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Optimal Learning under Robustness and Time-Consistency

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  • Larry G. Epstein
  • Shaolin Ji

Abstract

We model learning in a continuous-time Brownian setting where there is prior ambiguity. The associated model of preference values robustness and is time-consistent. It is applied to study optimal learning when the choice between actions can be postponed, at a per-unit-time cost, in order to observe a signal that provides information about an unknown parameter. The corresponding optimal stopping problem is solved in closed-form, with a focus on two specific settings: Ellsberg's two-urn thought experiment expanded to allow learning before the choice of bets, and a robust version of the classical problem of sequential testing of two simple hypotheses about the unknown drift of a Wiener process. In both cases, the link between robustness and the demand for learning is studied.

Suggested Citation

  • Larry G. Epstein & Shaolin Ji, 2017. "Optimal Learning under Robustness and Time-Consistency," Papers 1708.01890, arXiv.org, revised Mar 2019.
  • Handle: RePEc:arx:papers:1708.01890
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    References listed on IDEAS

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    1. Drew Fudenberg & Philipp Strack & Tomasz Strzalecki, 2018. "Speed, Accuracy, and the Optimal Timing of Choices," American Economic Review, American Economic Association, vol. 108(12), pages 3651-3684, December.
    2. Larry G. Epstein & Martin Schneider, 2008. "Ambiguity, Information Quality, and Asset Pricing," Journal of Finance, American Finance Association, vol. 63(1), pages 197-228, February.
    3. Trautmann, Stefan T. & Zeckhauser, Richard J., 2013. "Shunning uncertainty: The neglect of learning opportunities," Games and Economic Behavior, Elsevier, vol. 79(C), pages 44-55.
    4. Ariel Rubinstein, 2007. "Instinctive and Cognitive Reasoning: A Study of Response Times," Economic Journal, Royal Economic Society, vol. 117(523), pages 1243-1259, October.
    5. Butler, Jeff & Guiso, Luigi & Jappelli, Tullio, 2013. "Manipulating Reliance on Intuition Reduces Risk and Ambiguity Aversion," CEPR Discussion Papers 9461, C.E.P.R. Discussion Papers.
    6. Jeffrey Butler & Luigi Guiso & Tullio Jappelli, 2014. "The role of intuition and reasoning in driving aversion to risk and ambiguity," Theory and Decision, Springer, vol. 77(4), pages 455-484, December.
    7. Costis Skiadas, 2013. "Smooth Ambiguity Aversion toward Small Risks and Continuous-Time Recursive Utility," Journal of Political Economy, University of Chicago Press, vol. 121(4), pages 000.
    8. Zengjing Chen & Larry Epstein, 2002. "Ambiguity, Risk, and Asset Returns in Continuous Time," Econometrica, Econometric Society, vol. 70(4), pages 1403-1443, July.
    9. Klibanoff, Peter & Marinacci, Massimo & Mukerji, Sujoy, 2009. "Recursive smooth ambiguity preferences," Journal of Economic Theory, Elsevier, vol. 144(3), pages 930-976, May.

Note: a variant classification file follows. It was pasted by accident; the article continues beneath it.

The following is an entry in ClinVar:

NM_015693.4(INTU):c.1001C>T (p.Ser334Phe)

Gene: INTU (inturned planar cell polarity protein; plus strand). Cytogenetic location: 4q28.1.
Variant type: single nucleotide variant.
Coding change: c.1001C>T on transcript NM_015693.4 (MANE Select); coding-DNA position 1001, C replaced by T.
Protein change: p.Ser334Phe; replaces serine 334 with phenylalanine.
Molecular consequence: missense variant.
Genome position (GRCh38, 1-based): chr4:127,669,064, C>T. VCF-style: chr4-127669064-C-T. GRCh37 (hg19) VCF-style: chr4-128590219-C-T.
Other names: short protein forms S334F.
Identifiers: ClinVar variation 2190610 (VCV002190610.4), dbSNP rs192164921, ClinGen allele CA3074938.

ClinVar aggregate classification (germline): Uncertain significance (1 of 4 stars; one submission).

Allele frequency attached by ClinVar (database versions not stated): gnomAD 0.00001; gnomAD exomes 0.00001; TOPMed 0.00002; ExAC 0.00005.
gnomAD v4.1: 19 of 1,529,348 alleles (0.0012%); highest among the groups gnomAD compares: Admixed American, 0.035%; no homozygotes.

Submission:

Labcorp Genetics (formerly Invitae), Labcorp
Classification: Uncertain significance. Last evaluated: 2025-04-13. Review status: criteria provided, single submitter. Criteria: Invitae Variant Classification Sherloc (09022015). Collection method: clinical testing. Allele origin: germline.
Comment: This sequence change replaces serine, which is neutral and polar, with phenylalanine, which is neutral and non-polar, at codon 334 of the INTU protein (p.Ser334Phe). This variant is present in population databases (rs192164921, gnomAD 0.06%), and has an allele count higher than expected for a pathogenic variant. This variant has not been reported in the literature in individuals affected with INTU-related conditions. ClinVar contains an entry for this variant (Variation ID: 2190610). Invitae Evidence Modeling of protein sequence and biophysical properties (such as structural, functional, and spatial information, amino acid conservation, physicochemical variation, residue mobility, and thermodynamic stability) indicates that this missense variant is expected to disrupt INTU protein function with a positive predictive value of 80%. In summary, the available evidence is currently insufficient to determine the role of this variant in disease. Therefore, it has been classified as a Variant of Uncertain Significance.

10. Epstein, Larry G. & Schneider, Martin, 2003. "Recursive multiple-priors," Journal of Economic Theory, Elsevier, vol. 113(1), pages 1-31, November.
    11. Mark Schneider & Jonathan W. Leland & Nathaniel T. Wilcox, 2018. "Ambiguity framed," Journal of Risk and Uncertainty, Springer, vol. 57(2), pages 133-151, October.
      • Mark Schneider & Jonathan Leland & Nathaniel T. Wilcox, 2016. "Ambiguity Framed," Working Papers 16-11, Chapman University, Economic Science Institute.
    12. Larry G. Epstein & Martin Schneider, 2007. "Learning Under Ambiguity," Review of Economic Studies, Oxford University Press, vol. 74(4), pages 1275-1303.
    13. Milica Milosavljevic & Jonathan Malmaud & Alexander Huth & Christof Koch & Antonio Rangel, 2010. "The Drift Diffusion Model can account for the accuracy and reaction time of value-based choices under high and low time pressure," Judgment and Decision Making, Society for Judgment and Decision Making, vol. 5(6), pages 437-449, October.
    14. Nicky Nicholls & Aylit Romm & Alexander Zimper, 2015. "The impact of statistical learning on violations of the sure-thing principle," Journal of Risk and Uncertainty, Springer, vol. 50(2), pages 97-115, April.
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    16. Jianjun Miao, 2009. "Ambiguity, Risk and Portfolio Choice under Incomplete Information," Annals of Economics and Finance, Society for AEF, vol. 10(2), pages 257-279, November.
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    18. Ariel Rubinstein, 2016. "A Typology of Players: Between Instinctive and Contemplative," The Quarterly Journal of Economics, Oxford University Press, vol. 131(2), pages 859-890.
    19. Kreps, David M & Porteus, Evan L, 1978. "Temporal Resolution of Uncertainty and Dynamic Choice Theory," Econometrica, Econometric Society, vol. 46(1), pages 185-200, January.
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    21. Nicky Nicholls & Aylit Romm & Alexander Zimper, 2015. "Erratum to: The impact of statistical learning on violations of the sure-thing principle," Journal of Risk and Uncertainty, Springer, vol. 50(2), pages 117-117, April.
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    Cited by:

    1. Luis H. R. Alvarez E. & Soren Christensen, 2019. "The Impact of Ambiguity on the Optimal Exercise Timing of Integral Option Contracts," Papers 1906.07533, arXiv.org.
    2. Luis H. R. Alvarez E. & Soren Christensen, 2019. "A Class of Solvable Multidimensional Stopping Problems in the Presence of Knightian Uncertainty," Papers 1907.04046, arXiv.org.
    3. Roxane Bricet, 2018. "The price for instrumentally valuable information," THEMA Working Papers 2018-10, THEMA (THéorie Economique, Modélisation et Applications), Université de Cergy-Pontoise.

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